That’s it for the first stage. The second stage is the pushing (oh no not the pushing), which I guess is what happens when the moving truck comes. Or maybe it’s this weekend in the last days BEFORE the truck comes. I don’t know. I’m not sure. See? Textbook third emotional signpost! Quick, someone get me some ice chips! And where’s my backrub?

I Guess that Makes Me a Gazelle?

September 25, 2006 @ 8:34 pm | Filed under: Family

A couple of days ago, Scott and I discovered that we can do a one-way video chat. I have a webcam here (actually, it’s Beanie’s, a gift from her amazing godmother), but Scott doesn’t have one there, so during his first weeks in California we were just using iChat to type at each other. Then we discovered we could do an audio chat, which is pretty much the same as talking on the phone, but hey, it leaves both hands free—so we can type at each other AND talk at the same time. Ooh, the excitement!

And now, when our separation is (oh frabjous day!) fiiiinally drawing to a close, we have discovered that DUH, since I *do* have a webcam here, I can use it to let him SEE me while we’re talking and typing. I can’t see him, of course (and wah), but it’s really all about the kids anyway. HE CAN SEE HIS CHILDREN. He can talk to them and watch them laugh when he says obnoxious things. He can shout, "BOY!" and watch Wonderboy’s eyes light up. The kid just about chokes with excitement, and the way he signs "Daddy" over and over again, I’m afraid he’s going to gouge a hole in his forehead.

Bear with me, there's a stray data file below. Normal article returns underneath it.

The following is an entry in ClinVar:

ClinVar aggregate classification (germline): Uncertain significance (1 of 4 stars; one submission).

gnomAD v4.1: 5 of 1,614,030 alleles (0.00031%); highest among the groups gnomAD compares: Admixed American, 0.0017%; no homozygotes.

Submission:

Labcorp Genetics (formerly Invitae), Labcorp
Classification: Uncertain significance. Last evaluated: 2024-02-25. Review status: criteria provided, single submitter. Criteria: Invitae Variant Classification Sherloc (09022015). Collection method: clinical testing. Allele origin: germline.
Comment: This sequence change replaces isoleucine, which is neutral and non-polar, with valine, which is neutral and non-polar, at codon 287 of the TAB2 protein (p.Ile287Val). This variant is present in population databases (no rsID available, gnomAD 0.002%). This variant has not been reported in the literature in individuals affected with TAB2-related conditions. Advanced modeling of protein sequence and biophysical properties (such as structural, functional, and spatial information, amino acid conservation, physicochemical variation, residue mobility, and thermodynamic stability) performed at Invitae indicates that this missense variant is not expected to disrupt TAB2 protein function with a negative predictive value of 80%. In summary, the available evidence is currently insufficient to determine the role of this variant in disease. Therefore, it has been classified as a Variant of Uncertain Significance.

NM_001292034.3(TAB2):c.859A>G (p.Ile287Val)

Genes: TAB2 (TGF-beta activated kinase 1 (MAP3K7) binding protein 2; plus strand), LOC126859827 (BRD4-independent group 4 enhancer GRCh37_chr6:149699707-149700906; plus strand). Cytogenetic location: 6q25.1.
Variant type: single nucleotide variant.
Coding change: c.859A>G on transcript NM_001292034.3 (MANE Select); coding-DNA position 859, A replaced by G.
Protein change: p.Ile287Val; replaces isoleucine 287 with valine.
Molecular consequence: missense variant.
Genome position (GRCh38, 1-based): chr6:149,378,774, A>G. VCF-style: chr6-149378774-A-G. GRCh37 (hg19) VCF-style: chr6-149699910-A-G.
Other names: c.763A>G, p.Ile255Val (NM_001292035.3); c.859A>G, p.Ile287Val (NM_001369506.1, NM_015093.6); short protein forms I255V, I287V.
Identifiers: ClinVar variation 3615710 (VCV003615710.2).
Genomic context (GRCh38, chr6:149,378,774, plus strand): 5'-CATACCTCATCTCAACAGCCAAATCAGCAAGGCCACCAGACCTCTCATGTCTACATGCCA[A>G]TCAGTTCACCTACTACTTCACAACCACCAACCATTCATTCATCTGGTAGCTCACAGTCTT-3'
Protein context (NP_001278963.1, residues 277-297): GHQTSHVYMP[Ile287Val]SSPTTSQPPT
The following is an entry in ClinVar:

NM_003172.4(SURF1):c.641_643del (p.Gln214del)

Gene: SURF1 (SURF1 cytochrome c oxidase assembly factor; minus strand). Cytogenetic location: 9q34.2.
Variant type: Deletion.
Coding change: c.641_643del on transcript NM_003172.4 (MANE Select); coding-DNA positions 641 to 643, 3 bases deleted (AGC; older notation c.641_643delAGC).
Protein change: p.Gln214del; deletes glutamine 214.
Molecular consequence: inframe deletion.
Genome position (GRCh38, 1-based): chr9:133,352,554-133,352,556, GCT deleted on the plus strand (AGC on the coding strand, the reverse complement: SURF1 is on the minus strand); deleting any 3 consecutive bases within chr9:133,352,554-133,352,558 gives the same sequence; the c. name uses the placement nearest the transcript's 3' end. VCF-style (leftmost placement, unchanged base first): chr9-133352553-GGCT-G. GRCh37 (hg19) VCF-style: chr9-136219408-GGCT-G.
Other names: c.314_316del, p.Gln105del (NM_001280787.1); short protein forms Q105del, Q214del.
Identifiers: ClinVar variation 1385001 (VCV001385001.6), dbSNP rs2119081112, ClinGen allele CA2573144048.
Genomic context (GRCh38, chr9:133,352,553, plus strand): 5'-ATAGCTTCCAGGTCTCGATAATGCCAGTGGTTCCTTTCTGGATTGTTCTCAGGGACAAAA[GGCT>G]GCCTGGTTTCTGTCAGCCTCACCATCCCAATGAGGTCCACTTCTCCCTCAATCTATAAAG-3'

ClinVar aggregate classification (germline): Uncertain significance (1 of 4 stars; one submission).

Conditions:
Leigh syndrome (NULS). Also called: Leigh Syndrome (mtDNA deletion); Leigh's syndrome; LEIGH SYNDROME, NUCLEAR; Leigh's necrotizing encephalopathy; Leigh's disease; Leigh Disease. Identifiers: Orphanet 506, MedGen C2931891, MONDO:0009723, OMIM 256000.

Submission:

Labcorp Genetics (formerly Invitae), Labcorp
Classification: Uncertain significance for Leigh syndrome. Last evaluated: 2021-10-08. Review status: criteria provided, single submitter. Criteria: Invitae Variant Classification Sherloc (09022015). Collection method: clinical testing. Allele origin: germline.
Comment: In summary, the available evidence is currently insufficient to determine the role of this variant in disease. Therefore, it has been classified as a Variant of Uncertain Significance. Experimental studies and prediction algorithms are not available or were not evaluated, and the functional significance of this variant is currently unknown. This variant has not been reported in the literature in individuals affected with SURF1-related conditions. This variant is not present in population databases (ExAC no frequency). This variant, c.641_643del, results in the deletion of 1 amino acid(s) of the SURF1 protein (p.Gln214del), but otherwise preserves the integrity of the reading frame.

Scott has a hard time seeing the baby, though. She has grown so much. It’s been over a month since he saw her. When she laughs into the camera, I can hear his voice crumple.

But he likes to see the rest of the kids. One morning he asked me to leave the v-chat open for a while after we’d finished talking, with the camera aimed at the middle of the room, just so he could feel like he was home for a little while.

"It’ll be like my own personal African watering-hole wildcam," he said. Ha! I always knew I lived in a zoo.

Morepacking

Another room with a zoo.

Unearthed: The Notebooks

September 25, 2006 @ 5:45 pm | Filed under: Family Adventures, Leukemia, Little House, Paper & Desk